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On the Front Lines with the First Amendment

by Floyd Abrams

Pub Date: June 1st, 2013
ISBN: 978-0-300-19087-8
Publisher: Yale Univ.

Vigorous, principled defenses of freedom of expression from a long career in the legal trenches.

Eminent attorney Abrams (Speaking Freely: Trials of the First Amendment, 2005) aptly describes this book as "a potpourri of my published and unpublished speeches, public debates, testimony, reviews, letters and the like about the First Amendment,” though of the six freedoms guaranteed there, he covers only freedom of speech and of the press. The author has been litigating these issues at the highest levels for over 40 years; he was part of the team that argued the “Pentagon Papers” case, as he often reminds us. The various pieces, which go back as far as 1978, are arranged topically and include consideration of such issues as dangers to national security, libel, copyright and the protection of reporters’ sources. Most were written for general readership, and Abrams presents his views in clear language. Unfortunately, the format ensures that much material will be repetitious, with the same cases and quotations frequently reappearing. The author often presents himself as something of a First Amendment absolutist, so his arguments have the advantage of clarity with only a dash of nuance. He wholeheartedly accepts the proposition that, outside of clearly recognized, exceptional categories, our government is generally foreclosed from preventing or punishing speech, however dishonest, dangerous or obnoxious. As any skilled attorney’s presentation will, Abrams’ positions can appear self-evident in the absence of rebuttal from the other side. Indeed, the most interesting pieces are those few in which the opposition is heard directly, as in a discussion on pornography, or where the opposing position is well-known, as in Abrams’ ringing defense of the widely reviled Citizens United opinion.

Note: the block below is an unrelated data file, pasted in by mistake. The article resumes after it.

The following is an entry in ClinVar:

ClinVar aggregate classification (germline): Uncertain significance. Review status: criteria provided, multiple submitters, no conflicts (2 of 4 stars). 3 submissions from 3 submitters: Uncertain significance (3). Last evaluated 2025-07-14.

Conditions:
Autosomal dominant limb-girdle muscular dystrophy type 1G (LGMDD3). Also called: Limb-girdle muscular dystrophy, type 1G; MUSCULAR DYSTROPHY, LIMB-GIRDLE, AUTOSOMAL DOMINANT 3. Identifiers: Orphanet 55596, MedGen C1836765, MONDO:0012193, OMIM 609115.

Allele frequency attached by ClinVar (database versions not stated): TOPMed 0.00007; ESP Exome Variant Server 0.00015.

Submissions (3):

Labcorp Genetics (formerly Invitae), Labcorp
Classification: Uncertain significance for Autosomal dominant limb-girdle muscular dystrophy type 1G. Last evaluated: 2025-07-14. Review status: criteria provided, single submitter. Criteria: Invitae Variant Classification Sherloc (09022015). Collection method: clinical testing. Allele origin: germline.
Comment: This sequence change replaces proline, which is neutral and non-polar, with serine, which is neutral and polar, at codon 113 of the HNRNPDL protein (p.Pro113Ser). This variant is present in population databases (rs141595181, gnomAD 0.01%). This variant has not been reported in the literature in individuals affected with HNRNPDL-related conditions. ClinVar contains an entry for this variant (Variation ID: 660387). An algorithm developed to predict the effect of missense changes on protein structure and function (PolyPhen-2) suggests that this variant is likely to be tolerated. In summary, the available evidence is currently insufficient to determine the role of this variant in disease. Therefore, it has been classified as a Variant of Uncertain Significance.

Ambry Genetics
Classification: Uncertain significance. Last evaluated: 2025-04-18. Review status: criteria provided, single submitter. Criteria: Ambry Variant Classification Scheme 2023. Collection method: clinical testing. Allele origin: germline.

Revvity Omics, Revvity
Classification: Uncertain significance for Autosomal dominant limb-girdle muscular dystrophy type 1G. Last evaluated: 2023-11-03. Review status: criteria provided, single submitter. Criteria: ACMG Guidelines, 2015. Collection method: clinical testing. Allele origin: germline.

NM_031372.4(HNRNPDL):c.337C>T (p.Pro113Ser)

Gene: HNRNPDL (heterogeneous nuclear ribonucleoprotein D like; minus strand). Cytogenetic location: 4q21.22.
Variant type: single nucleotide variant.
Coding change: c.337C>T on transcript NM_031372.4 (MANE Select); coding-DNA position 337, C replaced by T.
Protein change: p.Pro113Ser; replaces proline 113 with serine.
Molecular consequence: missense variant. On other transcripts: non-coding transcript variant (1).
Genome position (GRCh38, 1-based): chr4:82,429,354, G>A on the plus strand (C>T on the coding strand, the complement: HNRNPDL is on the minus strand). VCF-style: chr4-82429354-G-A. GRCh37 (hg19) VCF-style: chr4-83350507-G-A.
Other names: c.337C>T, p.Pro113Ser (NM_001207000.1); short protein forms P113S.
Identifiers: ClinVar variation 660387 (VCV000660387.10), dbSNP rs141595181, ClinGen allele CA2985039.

While the legal principles presented remain sound, the commentary on controversies that were topical in the 1980s and ’90s too often sounds dated and suggests that Abrams is largely serving warmed-over material from an illustrious past.